John Bolton is already agitating for Trump to repudiate the nuclear deal:
One key step would be to abrogate the Iran nuclear deal in his first days in office. There will be considerable diplomacy required to explain this courageous but necessary decision, but the unambiguous signal it would send worldwide cannot be underestimated [bold mine-DL].
Bolton is right that this would send an “unambiguous signal” around the world, but it isn’t the one he imagines it will be. It would confirm to Trump’s domestic supporters that his foreign policy is being run by the sort of people they thought they were getting rid of when they elected him, and it would tell our allies and adversaries that negotiated agreements we make with them can’t be trusted to last from one president to the next. It would announce to the world that the U.S. is being run by a president with no interest in diplomatic solutions, and convince all pariah states that they shouldn’t bother making concessions when the U.S. will just renege on its side of the bargain anyway. In short, it would quickly prove Trump’s critics that they were right about his lack of judgment and knowledge, and it would start his presidency off with a major blunder.
Trump would be wise to ignore everything Bolton says, but Bolton is presumably being talked about as a possible Secretary of State nominee because Trump or others close to Trump believe he is a good choice for that role. The fact that he has National Review‘s ringing endorsement for the position should remind everyone why that is exactly wrong. As Jon Basil Utley points out on the main page, this is part of a larger problem with the foreign policy transition:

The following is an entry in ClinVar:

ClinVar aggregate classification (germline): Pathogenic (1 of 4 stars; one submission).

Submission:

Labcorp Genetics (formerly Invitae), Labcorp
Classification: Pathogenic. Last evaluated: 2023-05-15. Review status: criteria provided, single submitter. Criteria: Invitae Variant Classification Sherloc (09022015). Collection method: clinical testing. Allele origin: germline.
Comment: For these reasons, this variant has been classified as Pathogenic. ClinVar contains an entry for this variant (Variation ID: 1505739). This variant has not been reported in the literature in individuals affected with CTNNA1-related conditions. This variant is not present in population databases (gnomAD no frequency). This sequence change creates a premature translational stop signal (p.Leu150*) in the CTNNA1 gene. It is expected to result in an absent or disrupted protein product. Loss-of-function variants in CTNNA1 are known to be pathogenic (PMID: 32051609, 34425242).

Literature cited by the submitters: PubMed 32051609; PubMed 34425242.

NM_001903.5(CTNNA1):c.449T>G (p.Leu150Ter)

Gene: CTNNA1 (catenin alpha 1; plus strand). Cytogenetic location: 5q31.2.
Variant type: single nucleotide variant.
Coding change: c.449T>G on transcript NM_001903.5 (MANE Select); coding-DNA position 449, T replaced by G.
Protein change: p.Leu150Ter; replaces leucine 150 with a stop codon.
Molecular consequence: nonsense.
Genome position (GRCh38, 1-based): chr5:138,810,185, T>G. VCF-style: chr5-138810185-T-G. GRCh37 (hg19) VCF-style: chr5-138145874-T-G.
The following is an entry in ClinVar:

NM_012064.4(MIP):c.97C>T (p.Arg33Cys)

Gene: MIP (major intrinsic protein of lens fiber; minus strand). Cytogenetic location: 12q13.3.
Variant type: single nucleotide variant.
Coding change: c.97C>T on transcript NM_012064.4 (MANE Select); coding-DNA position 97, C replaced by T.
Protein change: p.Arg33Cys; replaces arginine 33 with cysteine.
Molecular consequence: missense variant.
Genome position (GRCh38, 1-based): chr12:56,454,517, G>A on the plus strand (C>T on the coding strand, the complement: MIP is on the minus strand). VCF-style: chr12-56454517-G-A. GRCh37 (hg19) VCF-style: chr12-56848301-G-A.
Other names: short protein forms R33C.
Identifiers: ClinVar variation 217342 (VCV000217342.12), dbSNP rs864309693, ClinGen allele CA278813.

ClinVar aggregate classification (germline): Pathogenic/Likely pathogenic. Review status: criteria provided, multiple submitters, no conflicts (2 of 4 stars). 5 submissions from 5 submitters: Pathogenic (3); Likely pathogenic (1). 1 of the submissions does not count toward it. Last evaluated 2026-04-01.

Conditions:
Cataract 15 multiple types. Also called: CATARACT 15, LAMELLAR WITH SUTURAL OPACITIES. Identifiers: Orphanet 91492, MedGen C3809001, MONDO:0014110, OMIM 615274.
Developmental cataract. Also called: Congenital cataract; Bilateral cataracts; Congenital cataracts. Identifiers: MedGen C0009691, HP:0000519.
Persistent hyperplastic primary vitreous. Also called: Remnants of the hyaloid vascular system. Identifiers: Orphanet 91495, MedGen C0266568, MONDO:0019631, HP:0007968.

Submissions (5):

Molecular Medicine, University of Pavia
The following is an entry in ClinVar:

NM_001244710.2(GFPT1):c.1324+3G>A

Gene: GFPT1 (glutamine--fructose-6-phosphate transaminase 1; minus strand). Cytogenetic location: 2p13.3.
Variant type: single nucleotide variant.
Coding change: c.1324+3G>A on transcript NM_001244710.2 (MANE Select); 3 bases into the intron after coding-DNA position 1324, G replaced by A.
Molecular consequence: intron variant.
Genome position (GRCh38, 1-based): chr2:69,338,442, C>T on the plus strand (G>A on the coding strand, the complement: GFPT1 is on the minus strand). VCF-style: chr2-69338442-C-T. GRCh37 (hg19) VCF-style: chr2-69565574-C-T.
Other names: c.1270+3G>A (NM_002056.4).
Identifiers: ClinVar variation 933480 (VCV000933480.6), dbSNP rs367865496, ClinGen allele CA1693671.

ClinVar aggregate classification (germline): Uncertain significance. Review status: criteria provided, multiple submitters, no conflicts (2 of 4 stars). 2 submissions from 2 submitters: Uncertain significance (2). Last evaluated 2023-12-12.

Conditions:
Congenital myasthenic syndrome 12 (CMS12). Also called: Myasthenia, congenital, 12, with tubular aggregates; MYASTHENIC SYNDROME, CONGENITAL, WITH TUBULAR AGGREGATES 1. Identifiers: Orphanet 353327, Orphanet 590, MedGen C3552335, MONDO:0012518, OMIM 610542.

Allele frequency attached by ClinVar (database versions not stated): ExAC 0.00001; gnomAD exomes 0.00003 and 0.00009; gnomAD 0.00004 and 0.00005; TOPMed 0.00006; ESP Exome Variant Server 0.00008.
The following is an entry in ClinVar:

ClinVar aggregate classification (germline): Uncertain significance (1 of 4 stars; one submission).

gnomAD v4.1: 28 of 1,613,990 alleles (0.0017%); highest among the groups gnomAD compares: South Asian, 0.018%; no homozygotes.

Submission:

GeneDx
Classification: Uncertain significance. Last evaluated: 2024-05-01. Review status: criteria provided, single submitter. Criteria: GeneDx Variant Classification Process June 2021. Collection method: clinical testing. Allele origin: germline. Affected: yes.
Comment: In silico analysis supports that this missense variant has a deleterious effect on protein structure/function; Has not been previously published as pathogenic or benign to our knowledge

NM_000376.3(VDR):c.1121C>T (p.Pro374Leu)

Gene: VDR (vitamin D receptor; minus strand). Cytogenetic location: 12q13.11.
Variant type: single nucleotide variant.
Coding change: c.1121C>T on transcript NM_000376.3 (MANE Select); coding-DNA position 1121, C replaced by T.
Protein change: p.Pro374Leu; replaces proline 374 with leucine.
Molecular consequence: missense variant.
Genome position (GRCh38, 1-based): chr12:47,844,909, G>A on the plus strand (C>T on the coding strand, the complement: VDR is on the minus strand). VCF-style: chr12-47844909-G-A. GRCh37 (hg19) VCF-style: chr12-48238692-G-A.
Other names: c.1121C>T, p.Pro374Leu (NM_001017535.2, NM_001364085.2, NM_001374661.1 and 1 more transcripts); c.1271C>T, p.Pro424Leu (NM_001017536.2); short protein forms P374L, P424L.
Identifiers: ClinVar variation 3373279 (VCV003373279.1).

The risk is that Trump’s foreign-affairs transition team becomes infiltrated. Much of the transition is being run out of the Heritage Foundation, which was a big promoter of the Iraq War.
If the likes of Bolton, Giuliani, and Flynn are being seriously considered for Cabinet and National Security Council positions, I think we can conclude that this already happened a while ago. And it shows that Trump’s bad foreign policy judgment isn’t just limited to taking the wrong positions on certain issues, but extends to trusting in the faulty judgment of hard-liners that have been consistently wrong about most things for the last fifteen years.
Source: The American Conservative